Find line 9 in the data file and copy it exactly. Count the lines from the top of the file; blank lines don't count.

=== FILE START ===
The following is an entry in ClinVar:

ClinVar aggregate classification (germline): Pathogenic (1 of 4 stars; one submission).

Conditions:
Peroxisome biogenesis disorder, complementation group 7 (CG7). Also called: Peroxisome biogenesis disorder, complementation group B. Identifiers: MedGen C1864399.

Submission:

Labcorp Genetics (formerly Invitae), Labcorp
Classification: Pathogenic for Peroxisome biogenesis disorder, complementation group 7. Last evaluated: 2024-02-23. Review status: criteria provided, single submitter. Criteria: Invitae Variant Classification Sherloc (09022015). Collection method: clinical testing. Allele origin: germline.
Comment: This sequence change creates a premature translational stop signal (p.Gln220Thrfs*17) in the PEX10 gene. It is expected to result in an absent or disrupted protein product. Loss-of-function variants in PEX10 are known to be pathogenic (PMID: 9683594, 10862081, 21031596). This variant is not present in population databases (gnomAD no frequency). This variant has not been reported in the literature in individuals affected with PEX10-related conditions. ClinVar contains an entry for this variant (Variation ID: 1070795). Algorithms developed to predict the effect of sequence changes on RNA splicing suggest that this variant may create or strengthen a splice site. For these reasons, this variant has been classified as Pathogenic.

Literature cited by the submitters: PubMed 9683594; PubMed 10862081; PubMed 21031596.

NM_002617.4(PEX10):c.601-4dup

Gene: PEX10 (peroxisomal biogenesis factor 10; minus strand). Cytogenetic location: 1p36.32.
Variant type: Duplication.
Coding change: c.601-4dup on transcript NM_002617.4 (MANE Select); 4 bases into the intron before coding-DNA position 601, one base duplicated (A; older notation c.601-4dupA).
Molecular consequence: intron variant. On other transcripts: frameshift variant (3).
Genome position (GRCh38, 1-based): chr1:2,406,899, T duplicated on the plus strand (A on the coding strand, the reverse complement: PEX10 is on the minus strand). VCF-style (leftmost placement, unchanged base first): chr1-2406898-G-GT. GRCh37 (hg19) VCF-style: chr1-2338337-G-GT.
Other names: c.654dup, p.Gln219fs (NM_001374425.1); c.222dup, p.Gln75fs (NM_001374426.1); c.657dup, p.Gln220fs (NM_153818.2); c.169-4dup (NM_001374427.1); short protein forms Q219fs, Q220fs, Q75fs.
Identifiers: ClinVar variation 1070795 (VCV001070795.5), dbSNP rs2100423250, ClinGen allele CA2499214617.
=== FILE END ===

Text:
Literature cited by the submitters: PubMed 9683594; PubMed 10862081; PubMed 21031596.